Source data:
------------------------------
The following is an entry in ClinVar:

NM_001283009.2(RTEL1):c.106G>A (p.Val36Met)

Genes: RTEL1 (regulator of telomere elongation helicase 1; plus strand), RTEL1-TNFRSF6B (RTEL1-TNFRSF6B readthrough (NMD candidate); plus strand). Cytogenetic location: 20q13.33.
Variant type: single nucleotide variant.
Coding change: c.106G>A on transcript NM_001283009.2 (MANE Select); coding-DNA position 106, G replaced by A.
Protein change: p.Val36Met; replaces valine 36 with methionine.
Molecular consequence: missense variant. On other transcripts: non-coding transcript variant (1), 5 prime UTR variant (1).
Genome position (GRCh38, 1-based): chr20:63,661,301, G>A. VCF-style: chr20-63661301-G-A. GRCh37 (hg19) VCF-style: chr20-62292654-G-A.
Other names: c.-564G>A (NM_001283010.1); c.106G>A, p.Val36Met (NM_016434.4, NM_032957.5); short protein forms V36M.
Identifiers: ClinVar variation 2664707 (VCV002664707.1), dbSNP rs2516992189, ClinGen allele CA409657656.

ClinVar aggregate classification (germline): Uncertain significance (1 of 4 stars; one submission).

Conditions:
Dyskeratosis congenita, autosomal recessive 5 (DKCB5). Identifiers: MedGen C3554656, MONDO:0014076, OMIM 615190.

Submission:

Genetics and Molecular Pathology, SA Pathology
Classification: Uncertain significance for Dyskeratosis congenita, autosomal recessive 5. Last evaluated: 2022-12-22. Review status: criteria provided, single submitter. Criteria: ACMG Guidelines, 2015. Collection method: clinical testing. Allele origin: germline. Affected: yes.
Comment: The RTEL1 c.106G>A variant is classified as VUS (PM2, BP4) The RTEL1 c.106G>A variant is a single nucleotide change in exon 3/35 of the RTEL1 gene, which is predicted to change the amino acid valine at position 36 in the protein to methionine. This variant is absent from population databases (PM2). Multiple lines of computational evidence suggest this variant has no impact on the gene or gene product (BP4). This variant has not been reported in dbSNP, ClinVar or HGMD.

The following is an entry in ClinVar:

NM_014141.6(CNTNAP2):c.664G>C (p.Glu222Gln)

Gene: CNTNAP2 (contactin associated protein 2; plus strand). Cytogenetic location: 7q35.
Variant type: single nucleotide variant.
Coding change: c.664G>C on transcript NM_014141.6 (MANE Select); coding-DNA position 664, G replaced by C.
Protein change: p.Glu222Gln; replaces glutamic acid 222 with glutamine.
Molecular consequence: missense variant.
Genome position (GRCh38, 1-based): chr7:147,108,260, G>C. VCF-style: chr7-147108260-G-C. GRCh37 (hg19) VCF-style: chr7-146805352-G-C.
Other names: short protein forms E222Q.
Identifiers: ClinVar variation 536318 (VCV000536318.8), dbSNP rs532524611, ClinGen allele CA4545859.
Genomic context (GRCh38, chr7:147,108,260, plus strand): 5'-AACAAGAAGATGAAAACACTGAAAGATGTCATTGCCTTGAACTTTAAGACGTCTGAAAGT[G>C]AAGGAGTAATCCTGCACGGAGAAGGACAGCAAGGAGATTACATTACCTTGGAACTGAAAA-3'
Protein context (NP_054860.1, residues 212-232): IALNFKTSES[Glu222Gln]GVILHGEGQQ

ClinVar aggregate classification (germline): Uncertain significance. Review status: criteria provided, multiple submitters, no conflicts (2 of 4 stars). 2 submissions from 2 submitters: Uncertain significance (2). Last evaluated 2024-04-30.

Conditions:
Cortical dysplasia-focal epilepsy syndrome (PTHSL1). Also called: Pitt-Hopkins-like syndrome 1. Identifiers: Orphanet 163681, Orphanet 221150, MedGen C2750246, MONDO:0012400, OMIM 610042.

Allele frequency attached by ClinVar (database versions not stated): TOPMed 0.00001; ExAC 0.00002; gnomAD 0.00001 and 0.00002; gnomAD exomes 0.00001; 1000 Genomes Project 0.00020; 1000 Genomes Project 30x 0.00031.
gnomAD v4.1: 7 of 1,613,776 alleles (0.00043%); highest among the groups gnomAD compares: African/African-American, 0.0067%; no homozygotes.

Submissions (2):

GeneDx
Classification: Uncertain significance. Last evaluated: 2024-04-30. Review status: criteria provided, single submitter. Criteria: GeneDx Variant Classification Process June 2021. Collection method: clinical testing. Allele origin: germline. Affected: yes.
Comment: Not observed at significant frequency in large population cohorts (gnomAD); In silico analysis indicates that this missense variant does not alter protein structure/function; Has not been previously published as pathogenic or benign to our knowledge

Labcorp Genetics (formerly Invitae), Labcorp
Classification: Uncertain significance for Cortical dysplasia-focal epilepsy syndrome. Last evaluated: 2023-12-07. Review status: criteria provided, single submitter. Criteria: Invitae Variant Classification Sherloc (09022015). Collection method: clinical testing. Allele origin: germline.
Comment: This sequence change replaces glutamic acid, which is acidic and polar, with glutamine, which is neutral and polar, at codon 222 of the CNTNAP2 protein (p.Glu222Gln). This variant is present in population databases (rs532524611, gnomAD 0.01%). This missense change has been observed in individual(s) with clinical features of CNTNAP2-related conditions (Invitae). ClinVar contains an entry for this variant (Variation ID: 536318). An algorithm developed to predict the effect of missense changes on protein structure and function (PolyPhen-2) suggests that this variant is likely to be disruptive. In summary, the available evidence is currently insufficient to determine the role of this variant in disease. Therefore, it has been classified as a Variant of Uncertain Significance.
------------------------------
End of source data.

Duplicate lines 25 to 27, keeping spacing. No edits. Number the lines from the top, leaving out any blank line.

Genome position (GRCh38, 1-based): chr7:147,108,260, G>C. VCF-style: chr7-147108260-G-C. GRCh37 (hg19) VCF-style: chr7-146805352-G-C.
Other names: short protein forms E222Q.
Identifiers: ClinVar variation 536318 (VCV000536318.8), dbSNP rs532524611, ClinGen allele CA4545859.